Wednesday, 17 August 2011

Telling it as it is on "Gangsta" Subculture and the English Riots.

Whilst the "gangsta" subculture is not the only reason for the English riots, it is a major factor in glamourising violence and looting, of taking on 'the cops'. Set against the background of an increasingly deracinated and meaningless consumer society, it is hardly surprising the subculture appeals.

As Tony Sewell wrote in the Daily Mail ( August 15 2011 )

....despite the attempts of some apologists to dress up the looting as a political act against an oppressive Tory establishment, the fact is that the ethos of materialism — or ‘bling’ to use the street term — that pervades urban black youth played a major part in the widespread criminality perpetrated by rioters of all races.

That is why the looters targeted specific stores that are cherished in this culture, such as those selling mobile phones, trainers, sports clothes or widescreen TVs. Let’s face it, there were no reports of the vandals looting bookshops or public libraries.

What motivated the troublemakers was not genuine poverty but rather a raw acquisitiveness that is fuelled by so much in this black-led youth culture, from the imagery in rap videos to the lyrics of hip-hop music. The twin central themes of this world are sex and material possessions.

It is a milieu that glories in loose women and fast cars, in macho dominance and easy wealth. Concepts of restraint, hard work and personal responsibility are absent. Respect is something to be demanded rather than earned.

So much of the music and the video output is close to pornographic, with women degradingly treated as little more than sex objects. In this world, the highest ideal to which a man can aspire is to be a philandering, gun-wielding gang leader.

Where I believe Dr Starkey is right is that it is now just as likely to be a white or Asian teenager posing on the internet in baggy designer clothes and dripping in gold chains, either waving a weapon of some kind or pointing their fingers at the camera in a grotesque parody of a shooting.

Tragically, this has become the acme of ‘cool’ for a generation of youngsters, regardless of the colour of their skin.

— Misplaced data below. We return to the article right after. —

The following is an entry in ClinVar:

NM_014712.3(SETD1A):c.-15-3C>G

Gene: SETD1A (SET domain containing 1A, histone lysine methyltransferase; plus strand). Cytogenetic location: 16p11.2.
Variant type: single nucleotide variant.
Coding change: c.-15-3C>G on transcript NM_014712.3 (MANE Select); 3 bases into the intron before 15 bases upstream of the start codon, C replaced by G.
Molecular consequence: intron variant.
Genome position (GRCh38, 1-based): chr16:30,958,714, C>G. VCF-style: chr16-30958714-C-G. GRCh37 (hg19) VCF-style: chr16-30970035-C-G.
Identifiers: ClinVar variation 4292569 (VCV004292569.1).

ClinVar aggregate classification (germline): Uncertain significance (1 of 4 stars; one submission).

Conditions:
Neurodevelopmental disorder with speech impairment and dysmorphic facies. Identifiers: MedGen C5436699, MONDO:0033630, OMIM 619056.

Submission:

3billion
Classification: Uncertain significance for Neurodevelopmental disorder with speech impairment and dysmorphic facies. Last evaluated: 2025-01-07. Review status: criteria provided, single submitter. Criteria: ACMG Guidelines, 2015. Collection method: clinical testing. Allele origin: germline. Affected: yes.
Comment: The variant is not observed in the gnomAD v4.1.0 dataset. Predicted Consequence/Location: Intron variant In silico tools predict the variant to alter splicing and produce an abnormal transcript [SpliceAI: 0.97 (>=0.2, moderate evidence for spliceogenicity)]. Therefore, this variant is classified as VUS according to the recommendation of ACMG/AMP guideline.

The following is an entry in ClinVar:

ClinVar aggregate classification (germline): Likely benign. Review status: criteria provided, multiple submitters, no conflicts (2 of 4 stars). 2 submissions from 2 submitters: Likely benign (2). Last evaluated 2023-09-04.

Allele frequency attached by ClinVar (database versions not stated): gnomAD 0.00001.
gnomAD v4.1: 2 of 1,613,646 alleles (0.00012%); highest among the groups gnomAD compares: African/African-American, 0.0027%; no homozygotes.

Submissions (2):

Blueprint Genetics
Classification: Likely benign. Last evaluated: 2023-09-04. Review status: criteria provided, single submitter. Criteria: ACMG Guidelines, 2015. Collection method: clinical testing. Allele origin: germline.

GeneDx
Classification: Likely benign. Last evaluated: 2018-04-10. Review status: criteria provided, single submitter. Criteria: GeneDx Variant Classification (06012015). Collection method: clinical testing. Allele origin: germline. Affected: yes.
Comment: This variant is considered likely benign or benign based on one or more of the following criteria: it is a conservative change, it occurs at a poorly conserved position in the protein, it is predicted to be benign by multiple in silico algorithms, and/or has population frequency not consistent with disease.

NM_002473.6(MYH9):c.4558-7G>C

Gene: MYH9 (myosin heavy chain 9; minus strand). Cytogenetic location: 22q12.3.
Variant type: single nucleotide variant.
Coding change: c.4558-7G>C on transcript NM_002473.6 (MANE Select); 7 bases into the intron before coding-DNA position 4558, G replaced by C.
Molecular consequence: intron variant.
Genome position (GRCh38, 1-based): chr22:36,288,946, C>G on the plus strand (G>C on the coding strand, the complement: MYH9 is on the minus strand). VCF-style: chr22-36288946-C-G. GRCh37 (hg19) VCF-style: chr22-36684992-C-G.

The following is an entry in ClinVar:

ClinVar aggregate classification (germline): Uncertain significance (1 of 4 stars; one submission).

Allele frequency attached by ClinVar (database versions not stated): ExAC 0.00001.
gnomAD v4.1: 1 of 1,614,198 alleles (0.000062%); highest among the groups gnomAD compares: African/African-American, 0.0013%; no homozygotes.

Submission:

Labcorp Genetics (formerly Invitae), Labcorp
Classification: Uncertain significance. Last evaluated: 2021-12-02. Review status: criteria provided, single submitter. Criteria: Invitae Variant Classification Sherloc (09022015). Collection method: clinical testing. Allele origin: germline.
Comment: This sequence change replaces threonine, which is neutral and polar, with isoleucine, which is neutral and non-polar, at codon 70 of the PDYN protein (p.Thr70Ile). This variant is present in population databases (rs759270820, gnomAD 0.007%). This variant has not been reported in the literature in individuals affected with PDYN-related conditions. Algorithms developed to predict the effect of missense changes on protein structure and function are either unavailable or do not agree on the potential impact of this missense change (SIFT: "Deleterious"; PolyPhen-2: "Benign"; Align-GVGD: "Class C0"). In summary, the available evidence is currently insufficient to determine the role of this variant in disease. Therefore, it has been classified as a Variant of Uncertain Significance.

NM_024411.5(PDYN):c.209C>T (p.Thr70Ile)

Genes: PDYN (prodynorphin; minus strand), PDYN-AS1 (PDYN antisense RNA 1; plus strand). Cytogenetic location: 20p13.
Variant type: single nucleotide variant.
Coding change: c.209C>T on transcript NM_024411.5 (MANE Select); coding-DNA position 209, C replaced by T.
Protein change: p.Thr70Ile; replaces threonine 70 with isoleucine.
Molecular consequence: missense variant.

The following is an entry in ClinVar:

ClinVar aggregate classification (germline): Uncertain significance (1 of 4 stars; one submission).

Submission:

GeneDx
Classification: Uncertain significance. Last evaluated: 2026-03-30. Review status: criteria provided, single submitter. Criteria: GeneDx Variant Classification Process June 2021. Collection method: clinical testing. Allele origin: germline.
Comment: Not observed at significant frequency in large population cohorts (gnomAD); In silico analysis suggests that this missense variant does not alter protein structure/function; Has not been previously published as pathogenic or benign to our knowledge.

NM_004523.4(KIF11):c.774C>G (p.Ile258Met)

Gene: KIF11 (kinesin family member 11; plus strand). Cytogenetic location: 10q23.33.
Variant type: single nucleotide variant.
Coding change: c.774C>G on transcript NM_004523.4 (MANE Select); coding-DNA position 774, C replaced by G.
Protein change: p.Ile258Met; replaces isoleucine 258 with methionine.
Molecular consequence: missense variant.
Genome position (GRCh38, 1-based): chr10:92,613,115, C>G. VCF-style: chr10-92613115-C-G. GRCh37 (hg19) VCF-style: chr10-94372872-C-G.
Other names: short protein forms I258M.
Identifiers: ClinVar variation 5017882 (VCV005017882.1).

Even the boy whose Spanish-born mother may be evicted from her council house after his arrest for looting last week was photographed in an oversized rapper-style cap and T-shirt with a skull motif.

A key aspect of ‘gangsta’ culture — one that we saw writ large on the streets last week — is an utter disregard for the police and the rule of law. You only have to consider that one of the most controversial rap songs of the past two decades was called Cop Killer to understand the danger posed by these influences.


  1. The Starkey/Sewell line contains a lot of truth, but I offer one caveat. Exactly how "black" is rap, in its popularised form? someone who knows more than I about the genre told me ages ago that rap, along with its hip-hop roots, was much more diverse and nuanced. Lots of stuff about peace and love and romance, and even mocking the gun culture. It was mainstream (i.e. mainly white) American adolescents who picked up on the violence and misogyny, and created the demand. (When did sex and violence not sell well in popular culture?) This in turn was fed by those "rappers" who were market-savvy enough to sell out and give them what they wanted. Sort of a cross between Hugh Heffner and Nigger minstrels.

    In not acknowledging this, there is a danger in blaming "black culture" per se; which is why Starkey's good point got lost in the ensuing debate about his "racism".

  2. I'm not an expert in rap at all I must say. Yet Starkey was right that the patois that was used by Chelsea Ives as something alien to England as he understands it ( though it's hardly "Jamaican" ). The language about 'the feds' and so on ties in with a 'rap aesthetic' about 'respect'and not being 'dissed'. This subculture is now neither black nor white but what Us critic Leslie Fiedler termed "a race a new mutants" speaking a different language and living in a parallel world to others in the midst of the large urban conurbation of London especially.For deracinated white youths there is also 'oppression envy', a desire for victim status based on being disappointed after the end of the reckless credit fuelled debt binge.This could lead to rioting on the US model ( the LA Riots of the 1990s ) or the EDL football hooligan flashmob variety and the idea white youths are victimised by 'the system. Dangerous times ahead.